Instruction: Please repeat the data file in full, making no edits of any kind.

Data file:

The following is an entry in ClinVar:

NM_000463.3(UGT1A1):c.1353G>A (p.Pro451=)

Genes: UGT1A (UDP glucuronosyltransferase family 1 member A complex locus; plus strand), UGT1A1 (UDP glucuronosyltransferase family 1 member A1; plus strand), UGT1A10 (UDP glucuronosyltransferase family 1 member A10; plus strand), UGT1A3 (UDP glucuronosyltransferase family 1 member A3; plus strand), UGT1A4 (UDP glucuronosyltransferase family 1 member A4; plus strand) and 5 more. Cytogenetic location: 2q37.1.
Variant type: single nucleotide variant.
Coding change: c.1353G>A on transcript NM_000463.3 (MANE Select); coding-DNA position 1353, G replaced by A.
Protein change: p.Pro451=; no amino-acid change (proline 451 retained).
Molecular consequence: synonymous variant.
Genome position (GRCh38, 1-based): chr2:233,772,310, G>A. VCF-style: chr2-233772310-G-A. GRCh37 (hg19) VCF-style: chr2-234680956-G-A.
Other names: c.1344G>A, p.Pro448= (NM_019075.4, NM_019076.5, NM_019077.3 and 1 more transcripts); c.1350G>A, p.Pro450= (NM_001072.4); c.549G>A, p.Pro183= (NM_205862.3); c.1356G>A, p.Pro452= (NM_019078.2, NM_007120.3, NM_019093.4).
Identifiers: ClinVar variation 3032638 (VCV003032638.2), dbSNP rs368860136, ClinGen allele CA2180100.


The following is an entry in ClinVar:

NM_000463.3(UGT1A1):c.1353G>A (p.Pro451=)

Genes: UGT1A (UDP glucuronosyltransferase family 1 member A complex locus; plus strand), UGT1A1 (UDP glucuronosyltransferase family 1 member A1; plus strand), UGT1A10 (UDP glucuronosyltransferase family 1 member A10; plus strand), UGT1A3 (UDP glucuronosyltransferase family 1 member A3; plus strand), UGT1A4 (UDP glucuronosyltransferase family 1 member A4; plus strand) and 5 more. Cytogenetic location: 2q37.1.
Variant type: single nucleotide variant.
Coding change: c.1353G>A on transcript NM_000463.3 (MANE Select); coding-DNA position 1353, G replaced by A.
Protein change: p.Pro451=; no amino-acid change (proline 451 retained).
Molecular consequence: synonymous variant.
Genome position (GRCh38, 1-based): chr2:233,772,310, G>A. VCF-style: chr2-233772310-G-A. GRCh37 (hg19) VCF-style: chr2-234680956-G-A.
Other names: c.1344G>A, p.Pro448= (NM_019075.4, NM_019076.5, NM_019077.3 and 1 more transcripts); c.1350G>A, p.Pro450= (NM_001072.4); c.549G>A, p.Pro183= (NM_205862.3); c.1356G>A, p.Pro452= (NM_019078.2, NM_007120.3, NM_019093.4).
Identifiers: ClinVar variation 3032638 (VCV003032638.2), dbSNP rs368860136, ClinGen allele CA2180100.